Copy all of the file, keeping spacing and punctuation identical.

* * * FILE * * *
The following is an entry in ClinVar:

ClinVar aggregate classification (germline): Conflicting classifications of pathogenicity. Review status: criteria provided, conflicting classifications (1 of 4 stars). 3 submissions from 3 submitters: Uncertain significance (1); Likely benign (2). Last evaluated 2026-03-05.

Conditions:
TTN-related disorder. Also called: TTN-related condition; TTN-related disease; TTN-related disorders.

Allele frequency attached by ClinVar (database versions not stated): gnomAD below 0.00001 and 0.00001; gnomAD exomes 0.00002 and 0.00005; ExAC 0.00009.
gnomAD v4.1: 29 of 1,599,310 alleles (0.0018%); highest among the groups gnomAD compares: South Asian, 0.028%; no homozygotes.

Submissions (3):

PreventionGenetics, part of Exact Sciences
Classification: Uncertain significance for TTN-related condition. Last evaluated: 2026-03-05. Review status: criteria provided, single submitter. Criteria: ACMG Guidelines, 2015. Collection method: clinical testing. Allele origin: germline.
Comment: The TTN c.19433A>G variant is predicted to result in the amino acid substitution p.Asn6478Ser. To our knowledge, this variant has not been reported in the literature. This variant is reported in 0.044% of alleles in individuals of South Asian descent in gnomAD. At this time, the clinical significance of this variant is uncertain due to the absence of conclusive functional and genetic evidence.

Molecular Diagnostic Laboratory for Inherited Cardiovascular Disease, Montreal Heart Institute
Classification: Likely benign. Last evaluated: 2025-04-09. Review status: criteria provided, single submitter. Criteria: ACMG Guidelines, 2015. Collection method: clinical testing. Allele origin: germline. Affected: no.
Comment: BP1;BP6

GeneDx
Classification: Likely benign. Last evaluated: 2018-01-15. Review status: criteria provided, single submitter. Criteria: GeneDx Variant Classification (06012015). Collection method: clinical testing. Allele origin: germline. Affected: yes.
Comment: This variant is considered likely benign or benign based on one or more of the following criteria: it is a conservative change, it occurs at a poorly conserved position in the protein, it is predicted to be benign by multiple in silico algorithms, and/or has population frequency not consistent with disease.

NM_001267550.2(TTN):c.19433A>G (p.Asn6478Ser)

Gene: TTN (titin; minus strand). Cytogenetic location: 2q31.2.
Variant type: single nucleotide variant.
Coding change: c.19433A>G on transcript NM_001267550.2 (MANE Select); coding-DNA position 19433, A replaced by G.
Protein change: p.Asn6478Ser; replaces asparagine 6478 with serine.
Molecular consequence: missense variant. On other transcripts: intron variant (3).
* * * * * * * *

The following is an entry in ClinVar:

ClinVar aggregate classification (germline): Conflicting classifications of pathogenicity. Review status: criteria provided, conflicting classifications (1 of 4 stars). 3 submissions from 3 submitters: Uncertain significance (1); Likely benign (2). Last evaluated 2026-03-05.

Conditions:
TTN-related disorder. Also called: TTN-related condition; TTN-related disease; TTN-related disorders.

Allele frequency attached by ClinVar (database versions not stated): gnomAD below 0.00001 and 0.00001; gnomAD exomes 0.00002 and 0.00005; ExAC 0.00009.
gnomAD v4.1: 29 of 1,599,310 alleles (0.0018%); highest among the groups gnomAD compares: South Asian, 0.028%; no homozygotes.

Submissions (3):

PreventionGenetics, part of Exact Sciences
Classification: Uncertain significance for TTN-related condition. Last evaluated: 2026-03-05. Review status: criteria provided, single submitter. Criteria: ACMG Guidelines, 2015. Collection method: clinical testing. Allele origin: germline.
Comment: The TTN c.19433A>G variant is predicted to result in the amino acid substitution p.Asn6478Ser. To our knowledge, this variant has not been reported in the literature. This variant is reported in 0.044% of alleles in individuals of South Asian descent in gnomAD. At this time, the clinical significance of this variant is uncertain due to the absence of conclusive functional and genetic evidence.

Molecular Diagnostic Laboratory for Inherited Cardiovascular Disease, Montreal Heart Institute
Classification: Likely benign. Last evaluated: 2025-04-09. Review status: criteria provided, single submitter. Criteria: ACMG Guidelines, 2015. Collection method: clinical testing. Allele origin: germline. Affected: no.
Comment: BP1;BP6

GeneDx
Classification: Likely benign. Last evaluated: 2018-01-15. Review status: criteria provided, single submitter. Criteria: GeneDx Variant Classification (06012015). Collection method: clinical testing. Allele origin: germline. Affected: yes.
Comment: This variant is considered likely benign or benign based on one or more of the following criteria: it is a conservative change, it occurs at a poorly conserved position in the protein, it is predicted to be benign by multiple in silico algorithms, and/or has population frequency not consistent with disease.

NM_001267550.2(TTN):c.19433A>G (p.Asn6478Ser)

Gene: TTN (titin; minus strand). Cytogenetic location: 2q31.2.
Variant type: single nucleotide variant.
Coding change: c.19433A>G on transcript NM_001267550.2 (MANE Select); coding-DNA position 19433, A replaced by G.
Protein change: p.Asn6478Ser; replaces asparagine 6478 with serine.
Molecular consequence: missense variant. On other transcripts: intron variant (3).